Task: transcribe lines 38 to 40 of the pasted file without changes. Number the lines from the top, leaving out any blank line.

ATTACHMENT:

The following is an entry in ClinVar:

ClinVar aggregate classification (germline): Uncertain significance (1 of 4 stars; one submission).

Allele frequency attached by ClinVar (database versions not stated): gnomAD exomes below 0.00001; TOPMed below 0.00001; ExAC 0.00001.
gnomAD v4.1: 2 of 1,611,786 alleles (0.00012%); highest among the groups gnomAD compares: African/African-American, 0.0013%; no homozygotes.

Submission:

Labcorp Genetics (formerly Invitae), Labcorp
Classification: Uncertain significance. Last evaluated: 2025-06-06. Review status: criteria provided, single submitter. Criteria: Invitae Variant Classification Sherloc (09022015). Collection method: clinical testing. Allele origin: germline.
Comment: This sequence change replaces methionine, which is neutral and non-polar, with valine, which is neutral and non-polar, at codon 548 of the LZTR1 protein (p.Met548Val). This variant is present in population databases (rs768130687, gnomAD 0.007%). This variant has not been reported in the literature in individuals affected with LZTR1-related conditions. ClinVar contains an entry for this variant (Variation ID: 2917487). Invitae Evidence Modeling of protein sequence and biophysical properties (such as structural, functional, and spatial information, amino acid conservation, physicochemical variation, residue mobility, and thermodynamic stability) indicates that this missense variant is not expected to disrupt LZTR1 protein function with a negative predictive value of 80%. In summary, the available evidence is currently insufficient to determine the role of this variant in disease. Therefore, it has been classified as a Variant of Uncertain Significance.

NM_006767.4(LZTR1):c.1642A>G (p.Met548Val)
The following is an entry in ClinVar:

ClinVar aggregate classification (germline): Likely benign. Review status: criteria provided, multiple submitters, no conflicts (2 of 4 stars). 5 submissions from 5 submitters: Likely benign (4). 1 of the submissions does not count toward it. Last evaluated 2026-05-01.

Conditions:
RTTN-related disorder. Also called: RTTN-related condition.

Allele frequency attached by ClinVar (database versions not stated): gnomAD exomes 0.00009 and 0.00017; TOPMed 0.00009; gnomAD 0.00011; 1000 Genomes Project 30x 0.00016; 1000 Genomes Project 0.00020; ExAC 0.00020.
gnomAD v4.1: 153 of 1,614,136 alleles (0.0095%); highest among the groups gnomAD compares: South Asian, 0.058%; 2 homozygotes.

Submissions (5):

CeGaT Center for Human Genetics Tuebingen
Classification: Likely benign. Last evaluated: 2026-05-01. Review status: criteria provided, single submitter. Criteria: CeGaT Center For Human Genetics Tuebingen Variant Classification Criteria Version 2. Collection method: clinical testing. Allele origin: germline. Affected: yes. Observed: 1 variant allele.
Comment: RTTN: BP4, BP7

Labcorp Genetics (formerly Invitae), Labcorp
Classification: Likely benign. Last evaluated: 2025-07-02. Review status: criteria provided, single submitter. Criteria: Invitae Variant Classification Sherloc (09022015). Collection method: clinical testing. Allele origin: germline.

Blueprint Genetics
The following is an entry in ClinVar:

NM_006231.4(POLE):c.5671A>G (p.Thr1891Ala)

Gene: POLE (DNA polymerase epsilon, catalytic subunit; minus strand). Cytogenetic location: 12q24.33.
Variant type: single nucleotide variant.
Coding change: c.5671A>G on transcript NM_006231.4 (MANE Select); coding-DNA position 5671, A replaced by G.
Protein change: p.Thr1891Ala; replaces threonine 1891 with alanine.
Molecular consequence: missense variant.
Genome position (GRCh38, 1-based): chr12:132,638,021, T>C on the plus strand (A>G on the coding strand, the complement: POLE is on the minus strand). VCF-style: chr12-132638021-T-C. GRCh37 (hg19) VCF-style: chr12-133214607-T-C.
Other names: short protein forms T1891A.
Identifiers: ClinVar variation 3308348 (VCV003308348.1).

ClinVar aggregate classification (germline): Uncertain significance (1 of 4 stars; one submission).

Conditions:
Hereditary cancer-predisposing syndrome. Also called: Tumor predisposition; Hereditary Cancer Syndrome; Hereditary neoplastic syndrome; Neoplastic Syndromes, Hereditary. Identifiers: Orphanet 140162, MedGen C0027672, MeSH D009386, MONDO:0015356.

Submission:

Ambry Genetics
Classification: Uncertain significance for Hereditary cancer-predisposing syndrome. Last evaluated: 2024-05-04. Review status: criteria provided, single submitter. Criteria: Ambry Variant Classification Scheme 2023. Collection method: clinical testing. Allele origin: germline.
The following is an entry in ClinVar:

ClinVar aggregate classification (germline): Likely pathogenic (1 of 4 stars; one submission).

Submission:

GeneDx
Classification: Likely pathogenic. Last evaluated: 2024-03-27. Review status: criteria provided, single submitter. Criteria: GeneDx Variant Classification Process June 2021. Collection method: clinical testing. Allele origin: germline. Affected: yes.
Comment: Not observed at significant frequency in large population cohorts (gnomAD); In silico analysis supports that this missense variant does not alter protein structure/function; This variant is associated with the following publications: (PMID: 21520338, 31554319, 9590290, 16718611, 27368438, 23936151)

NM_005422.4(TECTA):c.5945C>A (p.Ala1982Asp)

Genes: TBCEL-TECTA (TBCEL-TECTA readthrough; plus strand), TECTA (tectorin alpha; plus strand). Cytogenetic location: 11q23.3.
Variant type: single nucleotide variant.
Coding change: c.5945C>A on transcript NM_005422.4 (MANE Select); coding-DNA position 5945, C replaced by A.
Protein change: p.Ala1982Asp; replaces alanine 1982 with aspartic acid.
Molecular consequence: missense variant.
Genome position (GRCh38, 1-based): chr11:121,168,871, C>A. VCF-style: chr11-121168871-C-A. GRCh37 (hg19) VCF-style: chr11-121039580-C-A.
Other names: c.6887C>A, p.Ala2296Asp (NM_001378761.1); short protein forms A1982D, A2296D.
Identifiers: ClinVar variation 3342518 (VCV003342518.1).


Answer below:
Classification: Uncertain significance for Hereditary cancer-predisposing syndrome. Last evaluated: 2024-05-04. Review status: criteria provided, single submitter. Criteria: Ambry Variant Classification Scheme 2023. Collection method: clinical testing. Allele origin: germline.
The following is an entry in ClinVar:

ClinVar aggregate classification (germline): Likely pathogenic (1 of 4 stars; one submission).